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today's leftovers:

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Is Linux finally ready for the desktop?

I'll take Android on the desktop, mobile and tablet all being able to sync my data with each other.

Been ready for over a decade

Linux is ready for the desktop and has been ready for over a decade...

Mandrake in 2002 was a better, faster, more secure and more usable system that Windows XP in my opinion.

But not just mine - My mother has been using it for the last 3 years - I just showed her were the 'internet' button was, etc.

Many non-technical friends are also running Linux - they wouldn't even know where the control panel was in Widows - they are all fine using 'easy' versions of Linux - pclinuxos, mandriva, ubuntu - the reason that all these people are running linux is because they all had unbootable Windows system (riddled with virus/disease)

Agreed!

I've been a Linux user since 1998, and full time since 2003. The rest of the world just hasn't caught up with me! Definitely serves my purpose...

Linux is way easy and even newbie friendly!

I've been a Linux user since I went full time Linux back in 2006. Both my daughter's PCs run Kubuntu and Linux Mint respectively. My son has Ubuntu 10.10 on his PC and our family laptop has the latest Pardus on it. Not once has any of my children, or wife, complained that Linux has stopped them doing stuff on their computers.

My father is in his 70's and never used a computer before until 2 years ago when I build him a PC and stuck Ubuntu 9.04 on it. He uses it everyday and apart from support with installing a HP printer I haven't had a support call at all.

My father-in-law went on a PC course after I built him a PC with Ubuntu 10.10 on it. After a few weeks, he asked the tutor could Windows be replaced with Ubuntu as it was much easier, and came with all the stuff he needed. The tutor had never heard of Ubuntu, so my father-in-law asked me for a CD, and the following week gave it to the tutor. The tutor now uses Ubuntu on his home PC.

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More in Tux Machines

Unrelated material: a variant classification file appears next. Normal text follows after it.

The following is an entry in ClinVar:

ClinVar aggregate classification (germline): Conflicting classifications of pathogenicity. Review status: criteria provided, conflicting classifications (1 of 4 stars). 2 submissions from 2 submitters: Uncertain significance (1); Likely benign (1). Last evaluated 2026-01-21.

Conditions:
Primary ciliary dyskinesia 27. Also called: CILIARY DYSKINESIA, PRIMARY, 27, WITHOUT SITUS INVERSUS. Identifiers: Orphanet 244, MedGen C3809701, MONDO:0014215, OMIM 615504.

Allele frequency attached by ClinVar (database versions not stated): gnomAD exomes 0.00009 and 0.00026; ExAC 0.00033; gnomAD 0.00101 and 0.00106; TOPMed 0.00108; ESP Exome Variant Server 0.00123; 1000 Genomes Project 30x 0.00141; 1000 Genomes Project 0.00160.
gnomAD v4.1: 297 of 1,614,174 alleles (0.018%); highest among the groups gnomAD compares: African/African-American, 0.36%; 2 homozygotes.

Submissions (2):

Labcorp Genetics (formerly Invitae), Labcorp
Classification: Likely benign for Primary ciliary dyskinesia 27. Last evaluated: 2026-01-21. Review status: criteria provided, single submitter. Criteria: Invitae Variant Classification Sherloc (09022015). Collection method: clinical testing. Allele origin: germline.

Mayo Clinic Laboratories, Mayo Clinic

Boards With Linux

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    The purpose of the gathering was to get the ball rolling for the development of a real desktop based on ARM. The PC will likely be developed by 96boards, which provides specifications to build open-source development boards.

Has Interest in Ubuntu Peaked?

This graph represents Google search volume for Ubuntu (the OS) from 2004 until now, 2017. Looking at the image it us hard to not conclude one thing: that interest in Ubuntu has peaked. Read more Also: Ubuntu splats TITSUP bug spread in update

Leftovers: OSS

Security Leftovers

  • Windows flaw lets attackers take over A-V software

    A 15-year-old flaw in every version of Windows right from XP to Windows 10 allows a malicious attacker to take control of a system through the anti-virus software running on the system.

  • Google Continues to Make Strides in Improving Android Security
  • Google cites progress in Android security, but patching issues linger
  • Dark Matter
    Today, March 23rd 2017, WikiLeaks releases Vault 7 "Dark Matter", which contains documentation for several CIA projects that infect Apple Mac Computer firmware (meaning the infection persists even if the operating system is re-installed) developed by the CIA's Embedded Development Branch (EDB). These documents explain the techniques used by CIA to gain 'persistence' on Apple Mac devices, including Macs and iPhones and demonstrate their use of EFI/UEFI and firmware malware. Among others, these documents reveal the "Sonic Screwdriver" project which, as explained by the CIA, is a "mechanism for executing code on peripheral devices while a Mac laptop or desktop is booting" allowing an attacker to boot its attack software for example from a USB stick "even when a firmware password is enabled". The CIA's "Sonic Screwdriver" infector is stored on the modified firmware of an Apple Thunderbolt-to-Ethernet adapter.